The formula to build wealth is no different for them than for myself.
You earn more, optimize your expenses.
What is left is your free cash flow, or capital wealth. If you learn to accumulate your free cash flow and invest wisely, you build up your wealth.
The difference for these folks is that, the percentage that they can channel into build wealth is going to be extremely large.
Most of those that I know who pursue this path have a savings rate of 40-50% of their annual disposable income.
Now, one big advantage for a lot of them is that their annual income is in the higher deciles. We are talking about perhaps 51st to 80th decile.
When your disposable income is high, when you control your expenses, your savings rate can be high, yet you can maintain a relatively good standard of living.
When you earn above $1 mil per year, or on average $83,333/mth, you can save 80% and spend $16,666/mth and maintain a pretty good standard of living.
For those that are new to InvestmentMoats.com , the table above shows the number of years a person needs to reach financial independence. It is an estimate based on some common rule of thumb, so don’t hold me accountable for your financial independence.
You can see your financial independence depends on your savings rate, and the rate of return on average for building your wealth. The unique thing is, if your savings rate is raised, the impact of the rate of return matters much less. And savings rate is the easier thing to configure, versus your ability to ramp up the rate of return.
At 80% savings rate, to reach financial independence, the person would take 4.45 years to 6 years, depending on her rate of return.
That is not much of difference, certainly shorter than the 10 years to 22.5 years if her savings rate is 50%.
If the income is much higher, the time to independence might even be as short as 1 to 2 years.
If you have a goal to serve the public, with this kind of salary, could you obtain financial security by working 6 years and living a discipline life?
That is possible.
If he is insecure about his situation, you can see him working 4 to 6 more years for a total of 10 to 12 years, to build up double the amount you need, and you still have a lot of time to serve the public.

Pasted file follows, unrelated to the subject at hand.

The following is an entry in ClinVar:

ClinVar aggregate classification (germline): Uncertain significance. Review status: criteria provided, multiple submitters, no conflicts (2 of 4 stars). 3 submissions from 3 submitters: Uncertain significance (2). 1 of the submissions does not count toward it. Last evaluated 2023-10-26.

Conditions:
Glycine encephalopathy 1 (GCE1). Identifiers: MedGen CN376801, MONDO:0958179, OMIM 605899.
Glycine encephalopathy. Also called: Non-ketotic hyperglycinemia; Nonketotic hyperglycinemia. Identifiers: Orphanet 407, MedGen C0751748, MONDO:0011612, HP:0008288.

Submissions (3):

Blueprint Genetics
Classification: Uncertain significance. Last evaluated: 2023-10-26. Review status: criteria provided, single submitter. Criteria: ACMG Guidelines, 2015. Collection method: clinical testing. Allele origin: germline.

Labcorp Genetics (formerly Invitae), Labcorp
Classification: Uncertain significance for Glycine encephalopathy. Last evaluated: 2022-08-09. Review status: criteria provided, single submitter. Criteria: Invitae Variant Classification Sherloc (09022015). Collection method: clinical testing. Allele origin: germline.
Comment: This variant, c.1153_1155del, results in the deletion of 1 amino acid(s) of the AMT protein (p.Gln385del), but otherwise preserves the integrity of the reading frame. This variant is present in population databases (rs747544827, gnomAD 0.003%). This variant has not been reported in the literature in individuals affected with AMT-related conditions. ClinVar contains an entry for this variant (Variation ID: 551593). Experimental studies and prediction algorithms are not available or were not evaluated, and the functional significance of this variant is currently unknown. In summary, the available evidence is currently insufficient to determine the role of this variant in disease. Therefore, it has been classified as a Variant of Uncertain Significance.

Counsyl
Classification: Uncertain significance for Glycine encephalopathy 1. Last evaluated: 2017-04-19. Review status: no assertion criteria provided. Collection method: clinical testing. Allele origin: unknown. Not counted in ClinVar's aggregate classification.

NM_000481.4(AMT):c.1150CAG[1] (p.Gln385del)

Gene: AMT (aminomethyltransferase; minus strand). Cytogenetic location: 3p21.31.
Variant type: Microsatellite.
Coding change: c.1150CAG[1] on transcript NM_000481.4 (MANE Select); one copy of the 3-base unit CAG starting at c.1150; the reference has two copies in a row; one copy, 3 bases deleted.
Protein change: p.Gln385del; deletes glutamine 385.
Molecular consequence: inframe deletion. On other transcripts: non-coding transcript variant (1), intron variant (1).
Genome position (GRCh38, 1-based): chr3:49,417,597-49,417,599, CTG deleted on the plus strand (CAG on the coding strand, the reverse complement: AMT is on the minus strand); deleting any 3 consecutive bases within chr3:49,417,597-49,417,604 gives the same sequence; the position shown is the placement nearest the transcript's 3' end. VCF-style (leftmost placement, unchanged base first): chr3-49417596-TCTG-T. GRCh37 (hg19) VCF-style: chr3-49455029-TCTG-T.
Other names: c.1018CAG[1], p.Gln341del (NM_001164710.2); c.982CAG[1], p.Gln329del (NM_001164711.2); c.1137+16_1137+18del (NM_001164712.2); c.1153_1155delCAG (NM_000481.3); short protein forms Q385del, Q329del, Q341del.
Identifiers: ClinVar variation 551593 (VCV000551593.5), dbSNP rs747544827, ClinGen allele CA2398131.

To solve your monetary insecurity, you still have a $500,000/yr salary to fall back on, should your wealth is not enough, like Mr Tong.
The Problem: They Believe that their Ideal Candidate’s Motivation is Tied to Money
So if we settled the monetary side of things, then the next aspect of financial independence is to figuring out your priorities in life, so that you live a good life.
This is probably the more important aspects of financial independence that is lost in translation. Financial independence importantly, is looking at the whole portfolio of what you have experienced up to this point, the portfolio of what you could experience but have not, and find out which one matters more, and discard those that matters less.
You find out what you want in life, then build a wealth machine to buy it.
However, the reality is not so simple.
You will likely feel a clash in different identities. Up to this point, you might have been a great lawyer and you might not be so ready to relinquish that identity. Would the trade-off to be a politician be worth it?
Those who understand intently what they want, and build their financials around it are powerful people.
They don’t earn above $1 mil. They have the same life challenges of a family, extended family but also some priorities that put their finances to the test.
I have a reader in the past who wishes to have one spouse stay at home. This is a priority that many wives yearn for. His spouse and himself felt that this is a high enough priority for them to build their finances to facilitate that, yet still have a sound plan to coast towards retirement.
Recently, I profile a reader who wishes to get a second validation of his plan to quit a well paid job, for something that would pay less but more meaningful. From my computation, he can achieve coasting financial independence.
It turned out that the more I learn about my reader’s work, the more I realize his path is rather set if he continues with that overseas stint. Leaving this lucrative career to do what he deems as meaningful would be a big pay cut. And you have to wonder eventually if its more meaningful.
These are folks in the 51st to 80th decile, taking control of their financial lives. Somewhere a long the way, they identified with a philosophy that is stronger, and decide to use their wealth to purchase security and pursue that philosophy.
Senior Minister Goh believes that a person’s motivation is tied to how much he earns:
If ministers are not paid well, “very, very mediocre” people will be ministers in the long run, he said, adding: “Think about that. Is it good for you, or is it worse for us in the end?
Later, he back tracks a little. In times of peace and prosperity, their ideal candidates are motivated by personal aspirations, freedom, privacy and life style.
I disagree with his first statement. His second statement maps accurately to what I have described about the philosophy behind financial independence.
It has less to do with money.
It has more to do with the crop of folks who they think are ideal candidates.
These potential candidates prioritize their career away from their willingness to take a pay cut to serve the citizens.
These potential candidates have greater ambition that is not political.
There are ministers who left for the private sector. They could be motivated by money. But could they at the same time be motivated by ambition for a new interesting portfolio?